Fifth, we simply must do some prayerful soul-searching and study. We need to listen to God explain to us, patiently as always, how we have been wrong. Not all of the changes are bad. Some of the "radical" things that threaten us may cause us discomfort because we have been fat and happy in the wrong place for a long time. Maybe we will be prompted to reexamine some Of our views. It is entirely possible that, like the Israelites and the Pharisees, we have - with the best of intentions - created God in our image and squeezed out of our view the possibility that God's kingdom looks different from what we have conjured. Again, may the Lord have mercy on us.
So, what to do?
• We can build our walls higher and retreat to Fortress Church, letting the world around us go to hell while we wait for Jesus to come back.
• We can stomp our feet and follow reactionary candidates and demand that our (now minority) values continue to be recognized and honored.
• We can take the world on in a cage fight, matching our tracts and sermons and well-meaning calling out of sin against its indifference and antagonism. We may be correct on many issues, but we won't like the result of the battle.
• We can pray for the peace and prosperity of this land where God has led us. It may not be our eternal home, but God has placed us here for the foreseeable future. Like exiled Judah in the land of Babylon, we have a choice of crying by the the waters or blooming where we are planted, loving and serving God even as we love and serve the people with whom we find ourselves.
• We can work for change in the world, (maybe with a political vote where appropriate, but also) offering cups of cold water, serving banquets where all are welcome, and making sure our own traditions are submissive to what God is doing.
• We can present a witness that has some hope of actually convincing anybody. In this century, simply saying "for the Bible tells me so" is unconvincing and unimportant to many. We need to understand why God's way is the best way so that we can articulate truth and debate with patience, confidence, and genuine love for those who disagree. Of course scripture is critical to our argument, but we must comprehend and explain it, not just quote it and swing it like a baseball bat.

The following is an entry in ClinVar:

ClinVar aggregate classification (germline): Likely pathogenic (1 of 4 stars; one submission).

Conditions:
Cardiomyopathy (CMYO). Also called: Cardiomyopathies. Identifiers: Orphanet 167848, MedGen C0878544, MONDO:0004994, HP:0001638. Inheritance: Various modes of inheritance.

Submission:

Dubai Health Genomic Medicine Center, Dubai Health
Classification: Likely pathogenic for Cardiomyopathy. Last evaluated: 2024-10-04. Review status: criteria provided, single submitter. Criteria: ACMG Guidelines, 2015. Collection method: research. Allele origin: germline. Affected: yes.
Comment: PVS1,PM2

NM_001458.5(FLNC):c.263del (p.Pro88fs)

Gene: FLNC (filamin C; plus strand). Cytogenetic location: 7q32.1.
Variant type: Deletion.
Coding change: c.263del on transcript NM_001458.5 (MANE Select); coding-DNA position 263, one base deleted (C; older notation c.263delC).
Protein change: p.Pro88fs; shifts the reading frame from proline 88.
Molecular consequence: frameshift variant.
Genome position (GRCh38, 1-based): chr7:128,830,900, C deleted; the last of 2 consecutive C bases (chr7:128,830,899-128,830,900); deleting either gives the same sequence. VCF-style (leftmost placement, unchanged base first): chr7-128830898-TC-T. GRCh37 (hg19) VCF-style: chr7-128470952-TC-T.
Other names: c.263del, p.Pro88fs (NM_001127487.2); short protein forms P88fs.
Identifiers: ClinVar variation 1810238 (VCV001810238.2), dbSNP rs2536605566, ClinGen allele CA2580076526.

This world is not our home, but we are here now. The prince of this world will no longer allow our comfort to continue, and maybe that is a good thing. Maybe every time the Supreme Court or the local school board makes a decision that makes our skin crawl, we will be moved not to anger and resignation but to service and to sharing the gospel. Perhaps recognizing that our understanding of God's view of sexuality or kindness or taking care of the poor is not the majority view - indeed not even held by many people we know at all - will prompt us not to despair but to a search for opportunity to engage our neighbors without being obnoxious.
Read Acts 18. In Corinth, Paul's discouragement was natural as he saw his message falling on deaf ears and his work being unappreciated. God promised him His presence, but God did not let Paul off the hook. He was to stay put for a time and continue doing what God wanted him to do. Likewise, our understandable frustration win our society is not a license to quit or to withdraw or otherwise to be anything other than exactly what God wants us to be.
Our world, and our nation, are not what they were. We are in Babylon, or in Corinth, or in Texas or South Carolina or Tennessee or Washington or California or Maryland or Illinois or Massachusetts or New York. And God is right there with us, unmoved by court cases or bathroom laws or marriage edicts or school policies. Let us render unto Caesar what is Caesar's; and by all means let us render unto God what is God's
This world is not our home, but we are certainly passing through. We are eternal beings experiencing a temporary human existence. Make the most of it. We are here for a reason.